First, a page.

September 22, 2022
Teagasc director calls for end to slaughtering of unwanted male dairy calves in Ireland
The director of Irish agri-food authority Teagasc said that the practice of slaughtering unwanted male dairy calves in Ireland must be eliminated.
Frank O'Mara told the Agriland livestream at the National Ploughing Championships in Ratheniska, Co. Laois, that the objective should be that every animal born on a farm has a use.
Between January and the end of May this year, 29,802 calves under the age of six months were slaughtered in Ireland.
O'Mara denied that Teagasc should take responsibility for the breeding advice it had previously given to dairy farmers.
"Our message has always been, yes, as a dairy farmer you obviously want to breed a cow that's going to give you a good return in milk," he said. "But we've always said that you can do that while, at the same time, ensuring that calf has a value for beef production, whether it is a Friesian bull calf or a cross bred calf.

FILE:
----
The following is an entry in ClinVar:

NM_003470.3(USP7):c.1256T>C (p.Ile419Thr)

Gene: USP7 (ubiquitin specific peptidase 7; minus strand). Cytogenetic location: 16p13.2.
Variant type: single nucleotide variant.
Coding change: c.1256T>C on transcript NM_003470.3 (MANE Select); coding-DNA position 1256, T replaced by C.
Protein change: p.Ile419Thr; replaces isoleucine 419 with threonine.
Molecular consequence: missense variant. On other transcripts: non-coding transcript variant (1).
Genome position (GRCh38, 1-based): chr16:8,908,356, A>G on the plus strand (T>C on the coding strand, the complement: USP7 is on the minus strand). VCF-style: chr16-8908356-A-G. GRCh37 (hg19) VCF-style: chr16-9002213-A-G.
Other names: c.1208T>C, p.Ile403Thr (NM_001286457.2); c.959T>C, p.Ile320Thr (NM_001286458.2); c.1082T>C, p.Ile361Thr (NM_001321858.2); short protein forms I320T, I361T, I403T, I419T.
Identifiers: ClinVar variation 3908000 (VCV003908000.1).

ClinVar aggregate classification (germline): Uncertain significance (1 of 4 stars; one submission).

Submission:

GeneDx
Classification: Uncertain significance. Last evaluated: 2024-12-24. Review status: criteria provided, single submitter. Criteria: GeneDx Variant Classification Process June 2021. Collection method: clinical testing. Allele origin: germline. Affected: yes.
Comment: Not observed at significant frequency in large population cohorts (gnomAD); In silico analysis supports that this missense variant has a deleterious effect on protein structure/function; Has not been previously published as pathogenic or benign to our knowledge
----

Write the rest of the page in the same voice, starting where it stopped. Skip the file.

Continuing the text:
"That's the way we have always approached it. We've said for many years if you are breeding Jersey cows, you should use sexed semen.
"I think it's an issue the industry and ourselves, as one of the players in the industry, we certainly have to address and eliminate that practice. The dairy industry rightly puts itself as an industry that produces a high-quality product.
"I think for any industry that does that, you can't have part of your industry which has a sub-standard or an unwanted product. It does diminish the whole brand.
"Dairy farmers are very conscious of that; the potential to damage the brand of the industry as a whole. This is an issue that has to be sorted."
O'Mara said that Teagasc encourages dairy farmers to use the Dairy Beef Index to produce good quality beef calves and promotes a high standard of calf rearing through Animal Health Ireland (AHI).